$ 11 for a shotgun cartridge? Enter the golden age of turkey hunting – Duluth News Tribune


Turkey hunters can be just like any other breed from outdorspeopolis, ranging from absolute minimalists to gimmicky gimmicky trendsetters.

John Myers.

Of course, “spending” is ubiquitous in the great outdoors these days. You see it in the range of ice fishing campers or boat electronics or, heck, even in fishing rods. You can buy a nice fishing rod for $ 50. Or you can spend $ 500 or even $ 5,000.

But in recent years, it’s the turkey hunt that has plunged headlong (some would say off the rails) into increasingly expensive gear, including shotgun shells at $ 11 apiece and decoys at $ 200. $.

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Browning’s new Super Tungsten Turkey Hunting Loads cost $ 55 for a box of five 3.5-inch 12-gauge shells. Photo courtesy of Browning Ammo

Yes, $ 11 rifle cartridges. Federal Premium TSS (Tungsten Super Shot) Heavy Turkey Loads are available at national sporting goods retailers for between $ 38 for a box of five 12-gauge 3-inch loads to $ 48 for a box of five loads. 3.5 inch. The same retailers sell Browning TSS Tungsten Turkey Shot for $ 40 for a box of five 3-inch 12-gauge cartridges and $ 55 for 3.5-inch shells. It’s $ 11 each shell. Plus taxes. (For comparison, for those of you who don’t shoot, the average shotgun cartridge for trap shooting or grouse hunting is around 25 cents. Duck and pheasant loads cost one. just over 50 cents each. So far, premium turkey fillers cost around $ 1- $ 1.50 each.)

Will turkey hunters exceed the price of $ 11 per shell as they say in the retail trade?

“Federal Premium is the ultimate in turkey fillers. The incredibly high pellet count in the 7 and 9 shots, along with the ability to carry energy further, make them ideal for 12 and 20 and .410 calibers. Tungsten Super Shot has 22% heavier density than heavy shot and 56% heavier density than traditional lead shot. She puts the maximum amount of pellets possible in a circle of 10 “to 40 yards … Long-range turkeys don’t stand a chance.”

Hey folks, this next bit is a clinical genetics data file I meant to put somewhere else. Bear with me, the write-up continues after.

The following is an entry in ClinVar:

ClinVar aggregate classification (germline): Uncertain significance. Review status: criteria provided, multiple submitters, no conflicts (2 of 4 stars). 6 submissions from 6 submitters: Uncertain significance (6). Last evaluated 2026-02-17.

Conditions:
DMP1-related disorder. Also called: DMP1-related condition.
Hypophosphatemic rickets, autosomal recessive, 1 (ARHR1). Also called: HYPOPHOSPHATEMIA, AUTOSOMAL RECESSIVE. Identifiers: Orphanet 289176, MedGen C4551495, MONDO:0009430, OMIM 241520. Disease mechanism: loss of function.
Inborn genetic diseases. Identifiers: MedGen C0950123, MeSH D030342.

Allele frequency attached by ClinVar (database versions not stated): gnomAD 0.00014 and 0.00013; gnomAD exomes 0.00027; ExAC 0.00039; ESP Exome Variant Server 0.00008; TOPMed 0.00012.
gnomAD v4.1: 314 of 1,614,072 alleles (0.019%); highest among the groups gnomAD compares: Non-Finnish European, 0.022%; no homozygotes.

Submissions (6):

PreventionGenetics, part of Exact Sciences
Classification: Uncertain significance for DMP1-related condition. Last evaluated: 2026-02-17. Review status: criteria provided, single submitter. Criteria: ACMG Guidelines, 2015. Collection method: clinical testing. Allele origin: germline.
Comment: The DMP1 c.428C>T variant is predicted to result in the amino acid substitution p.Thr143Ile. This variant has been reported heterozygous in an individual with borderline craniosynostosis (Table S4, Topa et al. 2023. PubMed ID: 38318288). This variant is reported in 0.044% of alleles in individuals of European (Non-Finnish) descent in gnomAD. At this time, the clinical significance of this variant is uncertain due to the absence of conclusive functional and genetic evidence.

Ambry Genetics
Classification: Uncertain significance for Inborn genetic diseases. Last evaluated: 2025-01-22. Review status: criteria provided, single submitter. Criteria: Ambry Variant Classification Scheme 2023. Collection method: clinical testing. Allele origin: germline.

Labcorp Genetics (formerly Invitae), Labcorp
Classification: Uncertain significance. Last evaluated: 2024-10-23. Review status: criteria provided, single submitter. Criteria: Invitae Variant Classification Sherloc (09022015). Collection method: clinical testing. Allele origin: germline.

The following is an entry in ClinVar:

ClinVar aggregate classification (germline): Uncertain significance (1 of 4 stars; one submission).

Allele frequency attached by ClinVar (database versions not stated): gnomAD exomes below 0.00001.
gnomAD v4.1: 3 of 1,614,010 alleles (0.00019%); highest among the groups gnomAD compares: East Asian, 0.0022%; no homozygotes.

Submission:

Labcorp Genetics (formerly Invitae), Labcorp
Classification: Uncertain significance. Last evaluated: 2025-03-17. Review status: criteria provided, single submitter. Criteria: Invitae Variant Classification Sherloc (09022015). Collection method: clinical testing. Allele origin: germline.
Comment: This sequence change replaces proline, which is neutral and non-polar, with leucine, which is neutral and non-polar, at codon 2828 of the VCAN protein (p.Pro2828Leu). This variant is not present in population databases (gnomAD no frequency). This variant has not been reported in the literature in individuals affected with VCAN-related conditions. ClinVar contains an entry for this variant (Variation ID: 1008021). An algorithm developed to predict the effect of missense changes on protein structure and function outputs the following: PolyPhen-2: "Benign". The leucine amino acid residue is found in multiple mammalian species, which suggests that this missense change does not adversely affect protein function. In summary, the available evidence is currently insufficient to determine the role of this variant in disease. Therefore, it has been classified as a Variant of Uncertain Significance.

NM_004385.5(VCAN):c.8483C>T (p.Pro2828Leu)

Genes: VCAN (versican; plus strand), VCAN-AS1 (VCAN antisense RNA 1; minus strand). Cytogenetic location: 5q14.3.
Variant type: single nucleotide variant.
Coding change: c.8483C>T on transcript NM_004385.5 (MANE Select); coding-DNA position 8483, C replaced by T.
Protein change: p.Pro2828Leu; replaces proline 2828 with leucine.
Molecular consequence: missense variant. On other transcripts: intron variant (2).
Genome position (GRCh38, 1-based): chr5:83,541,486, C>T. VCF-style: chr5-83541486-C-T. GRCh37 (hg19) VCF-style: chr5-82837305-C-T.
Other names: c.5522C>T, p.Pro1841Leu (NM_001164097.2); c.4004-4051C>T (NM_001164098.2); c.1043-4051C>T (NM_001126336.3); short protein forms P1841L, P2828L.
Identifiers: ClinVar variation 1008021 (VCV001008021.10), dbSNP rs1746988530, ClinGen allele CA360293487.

Do they work? Probably. From the stories I’ve read in some hunting posts, the new long-range shells have dense patterns at all ranges and hold energy well beyond 40 yards, which was once thought to be the general limit of a sure shot. Literature now says that 60 yards “is the new 40”, and some claim that the shells can cleanly kill turkeys at 70 yards or more. (Be aware that you have to hit a turkey in the head or neck with several pellets for a clean kill, their heavy feathers protect their body.)

Are the new seashells worth it? I do not know. I’ve never spent more than $ 1.50 on a load of turkey and am not planning on doing it anytime soon. I’ve slaughtered over a dozen turkeys over the past 30 years – from 10 to 50 yards – and never thought I needed better shells. I might suggest that hunters camouflage themselves better, stay still, and call before attempting to catch birds traditionally considered out of range.

The last few years have also seen a huge increase in the availability of extremely detailed turkey decoys made of all manner of materials – simulating resting hens, crying hens and hens ready to mate. There is also a trend for full size Tom and Jake decoys in various strut states. (When I first started hunting turkeys using the Tom decoys, it was taboo lest another hunter would try to shoot him down and hit you. Apparently that’s no longer a problem.)

The same national outdoor retailer sells a single Oregon-based Dave Smith Decoys Jake Strutter lure for $ 199. A mating pair costs $ 299. Or buy a flock of four decoys for $ 489.

“Made from a powdered, pigmented and ultra-durable version of DSD’s proprietary ACE resin, the specialty bodies actually close their own surfaces for a worry-free, no-hesitation shooting experience,” the lure’s description reads. in the catalog. “Lightweight, compact and quiet, these field proven lures come equipped with highly detailed and true-to-nature looks and poses.”

On the other end of the spectrum is the foam lure I bought at Fleet Farm last week for $ 7.99 (on sale). It looks pretty good. Folds into your turkey jacket or jacket pocket. I have killed most of my turkeys near foam lures which never cost more than $ 15. They end up breaking down after a few years so I replace them occasionally. Would more realistic and expensive lures work better? Probably. Are they necessary? Of course not.

Sometimes it seems like in a world of outdoor opportunities rushed between work and family life, we’re drawn to trying to buy our carpentry points rather than earning them. Of course, if you have the extra money, spend it. Enjoy. But if I had one wish for turkey season this year, it wouldn’t be a fancy new lure, $ 11 shotgun cartridge, or electronic scope on my shotgun. That would be having a lot more free time to spend in the turkey woods.

But it’s something that money can’t buy. At least not yet.

Spring turkey hunting seasons in Minnesota and Wisconsin began last Wednesday and continued through May.

Browning's New Super Tungsten Turkey Hunting Loads cost $ 55 for a box of five 3.5

Browning’s new Super Tungsten Turkey Hunting Loads cost $ 55 for a box of five 3.5-inch 12-gauge shells at a national retailer. It’s $ 11 per shell. Photo courtesy of Browning Ammo Co.

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